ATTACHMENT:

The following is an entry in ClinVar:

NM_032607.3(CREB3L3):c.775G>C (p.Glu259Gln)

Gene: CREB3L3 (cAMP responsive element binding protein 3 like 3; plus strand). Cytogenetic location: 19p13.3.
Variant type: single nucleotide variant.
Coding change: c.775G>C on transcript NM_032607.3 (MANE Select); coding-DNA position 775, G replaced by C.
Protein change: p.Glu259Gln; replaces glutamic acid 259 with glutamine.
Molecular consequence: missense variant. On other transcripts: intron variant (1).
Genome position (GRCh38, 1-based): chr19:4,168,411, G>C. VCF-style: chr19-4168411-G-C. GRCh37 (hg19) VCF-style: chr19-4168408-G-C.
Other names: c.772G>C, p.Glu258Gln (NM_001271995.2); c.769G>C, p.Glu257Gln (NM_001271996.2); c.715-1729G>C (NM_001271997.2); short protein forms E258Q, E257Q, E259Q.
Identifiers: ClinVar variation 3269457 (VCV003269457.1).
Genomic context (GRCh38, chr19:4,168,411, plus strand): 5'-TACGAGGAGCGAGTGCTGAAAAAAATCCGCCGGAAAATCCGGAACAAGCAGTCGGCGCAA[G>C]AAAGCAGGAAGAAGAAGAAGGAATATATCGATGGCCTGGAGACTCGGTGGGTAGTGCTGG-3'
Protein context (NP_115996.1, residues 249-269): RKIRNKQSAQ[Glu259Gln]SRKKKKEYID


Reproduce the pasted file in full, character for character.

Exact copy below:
The following is an entry in ClinVar:

NM_032607.3(CREB3L3):c.775G>C (p.Glu259Gln)

Gene: CREB3L3 (cAMP responsive element binding protein 3 like 3; plus strand). Cytogenetic location: 19p13.3.
Variant type: single nucleotide variant.
Coding change: c.775G>C on transcript NM_032607.3 (MANE Select); coding-DNA position 775, G replaced by C.
Protein change: p.Glu259Gln; replaces glutamic acid 259 with glutamine.
Molecular consequence: missense variant. On other transcripts: intron variant (1).
Genome position (GRCh38, 1-based): chr19:4,168,411, G>C. VCF-style: chr19-4168411-G-C. GRCh37 (hg19) VCF-style: chr19-4168408-G-C.
Other names: c.772G>C, p.Glu258Gln (NM_001271995.2); c.769G>C, p.Glu257Gln (NM_001271996.2); c.715-1729G>C (NM_001271997.2); short protein forms E258Q, E257Q, E259Q.
Identifiers: ClinVar variation 3269457 (VCV003269457.1).
Genomic context (GRCh38, chr19:4,168,411, plus strand): 5'-TACGAGGAGCGAGTGCTGAAAAAAATCCGCCGGAAAATCCGGAACAAGCAGTCGGCGCAA[G>C]AAAGCAGGAAGAAGAAGAAGGAATATATCGATGGCCTGGAGACTCGGTGGGTAGTGCTGG-3'
Protein context (NP_115996.1, residues 249-269): RKIRNKQSAQ[Glu259Gln]SRKKKKEYID